EA has a new book out, which is undoubtedly why she agreed to guest lecture. It's in hard cover, so it was out of the question. I don't like reading hard cover books. They're expense is not the reason, although the fact that I detest how careful I must be with one relates to their cost. I consume books like food. I read them everywhere--the bath, for example, which is why so many of my paperbacks expand slightly at the bottom--and often while drinking coffee. I crack spines like they're peanut shells. Having finished a book, especially a long book, the page corners will be arched, the cover will be seamed and torn and stained, if it is still attached. Don't lend me a book. Even if I beg, just say no. Shamefaced, I will return it to you, with another book--a new one I hope you'll like, that I will have purchased to make up for the state of your borrowed possession. Sorry, I say now. And lend at your own risk.
I did no research about which of the previous publications would best for acquainting myself with EAs work. I did what everyone does--I read the back. Of the two I found at my local bookstore, one was about a castle and the other one was about a fashion model. Easy! Plus the model one had been a finalist for the National Book Award, so I could feel, as I brought my choice to the distracted hipster-nerd reading N+1 at the till, that my shallowness was in my faith in committees, not my love of the stories about Beauty and Blow.
Did I enjoy the book? I did. I read it quickly and late at night. I found myself looking forward to arriving at home after an evening out so I could return to its story. The characterizations were good and strong. Its structure relied on a quirky, ever-shifting point of view that hopped around from one liar to another, which was pleasurable in the way it can be pleasurable to watch a friend converse with someone when you know she's trying to make a move. Co-conspirational, I guess you could call it. Fun!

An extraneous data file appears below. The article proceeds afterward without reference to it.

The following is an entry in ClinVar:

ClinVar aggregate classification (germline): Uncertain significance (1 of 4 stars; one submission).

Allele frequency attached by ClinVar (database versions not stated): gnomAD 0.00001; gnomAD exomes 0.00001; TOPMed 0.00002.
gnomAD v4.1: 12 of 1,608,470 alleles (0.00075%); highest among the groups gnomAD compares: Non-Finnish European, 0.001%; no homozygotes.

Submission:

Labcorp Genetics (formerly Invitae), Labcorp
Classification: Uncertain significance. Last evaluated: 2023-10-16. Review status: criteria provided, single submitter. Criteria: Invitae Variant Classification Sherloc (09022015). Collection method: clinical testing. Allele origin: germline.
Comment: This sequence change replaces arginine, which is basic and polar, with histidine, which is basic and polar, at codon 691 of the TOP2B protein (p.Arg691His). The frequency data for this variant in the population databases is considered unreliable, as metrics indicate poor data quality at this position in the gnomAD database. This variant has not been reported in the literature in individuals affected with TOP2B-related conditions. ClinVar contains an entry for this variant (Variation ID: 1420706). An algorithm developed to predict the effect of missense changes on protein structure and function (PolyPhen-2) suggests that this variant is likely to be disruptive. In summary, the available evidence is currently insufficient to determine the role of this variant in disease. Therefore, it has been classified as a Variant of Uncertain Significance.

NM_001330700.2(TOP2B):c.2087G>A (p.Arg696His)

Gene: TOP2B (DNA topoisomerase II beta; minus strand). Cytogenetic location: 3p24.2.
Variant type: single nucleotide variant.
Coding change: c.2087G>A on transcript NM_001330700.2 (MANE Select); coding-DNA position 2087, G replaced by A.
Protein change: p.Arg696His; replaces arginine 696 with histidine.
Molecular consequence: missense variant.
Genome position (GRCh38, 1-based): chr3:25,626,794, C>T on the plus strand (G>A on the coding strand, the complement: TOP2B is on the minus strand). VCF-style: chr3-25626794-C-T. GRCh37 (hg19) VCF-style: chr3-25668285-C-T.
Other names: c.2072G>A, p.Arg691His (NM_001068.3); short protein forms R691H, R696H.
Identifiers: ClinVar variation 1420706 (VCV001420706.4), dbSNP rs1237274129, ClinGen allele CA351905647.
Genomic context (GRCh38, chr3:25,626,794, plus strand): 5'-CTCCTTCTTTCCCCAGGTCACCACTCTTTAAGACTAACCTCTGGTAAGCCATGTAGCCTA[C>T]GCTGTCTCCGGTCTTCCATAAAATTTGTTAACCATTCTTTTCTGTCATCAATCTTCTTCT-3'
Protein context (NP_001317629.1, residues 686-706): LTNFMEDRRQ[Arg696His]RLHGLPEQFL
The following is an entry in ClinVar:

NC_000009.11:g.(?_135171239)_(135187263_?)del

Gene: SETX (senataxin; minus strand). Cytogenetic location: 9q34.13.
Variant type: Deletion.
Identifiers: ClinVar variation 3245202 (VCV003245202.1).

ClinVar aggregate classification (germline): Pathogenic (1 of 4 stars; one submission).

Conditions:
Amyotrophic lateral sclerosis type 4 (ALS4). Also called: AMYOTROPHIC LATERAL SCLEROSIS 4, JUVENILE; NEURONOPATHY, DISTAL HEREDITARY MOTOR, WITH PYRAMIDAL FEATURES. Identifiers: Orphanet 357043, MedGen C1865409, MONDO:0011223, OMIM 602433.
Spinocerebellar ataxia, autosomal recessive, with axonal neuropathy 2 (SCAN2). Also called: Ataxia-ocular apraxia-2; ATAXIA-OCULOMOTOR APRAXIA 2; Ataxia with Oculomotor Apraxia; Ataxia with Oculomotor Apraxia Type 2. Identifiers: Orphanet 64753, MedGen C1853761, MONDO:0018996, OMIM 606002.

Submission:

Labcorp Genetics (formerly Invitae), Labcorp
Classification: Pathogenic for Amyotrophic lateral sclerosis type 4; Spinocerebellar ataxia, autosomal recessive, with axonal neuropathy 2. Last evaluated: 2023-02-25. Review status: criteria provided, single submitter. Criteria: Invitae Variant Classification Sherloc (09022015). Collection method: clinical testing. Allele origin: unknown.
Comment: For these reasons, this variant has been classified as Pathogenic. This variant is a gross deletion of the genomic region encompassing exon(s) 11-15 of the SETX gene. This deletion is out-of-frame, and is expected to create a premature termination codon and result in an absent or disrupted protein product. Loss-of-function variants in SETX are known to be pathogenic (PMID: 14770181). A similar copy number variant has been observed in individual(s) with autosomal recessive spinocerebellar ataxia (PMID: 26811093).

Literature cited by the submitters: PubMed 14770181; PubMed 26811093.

I had some reservations. The language seemed a bit over-mediated; cliches abounded. But it was good--a bit over-done, but good. Then, last night I came across a sentence that killed the entire book for me. The narrator is relating a car trip from New York City to Rockford, IL.
"By the time we approached Chicago, we'd been driving more than twenty-four hours".
Wrong. Not possible. The trip to Chicago from New York, which I have done myself many times, on some occasions all in one day, takes about fifteen hours. I say this from memory, so I could be a little off, but eight hours to Cleveland, seven hours from Cleveland to Chicago seems about right. Let's give her an hour--or two, even. Traffic we'll say. Construction. It could only take eighteen hours if someone stopped every hour, had four course meals. Drove forty. But we will give her eighteen to be nice.
But twenty-four? No way.
And so the whole book unravels. Maybe it's unfair, but the reliability/unreliability of a narration is not always about the reader's relationship to the characters, but to his/her relationship to the author. The book is filled with facts--about Rockford, about modeling, about terrorism and the early days of the internet. But the wrongness of this fact, sprung on the reader at a climactic point near the end of the long book, makes me question the entire enterprise. Am I being too hard on EA? Should I be more forgiving of someone, just a person writing a book the way I am a person, writing?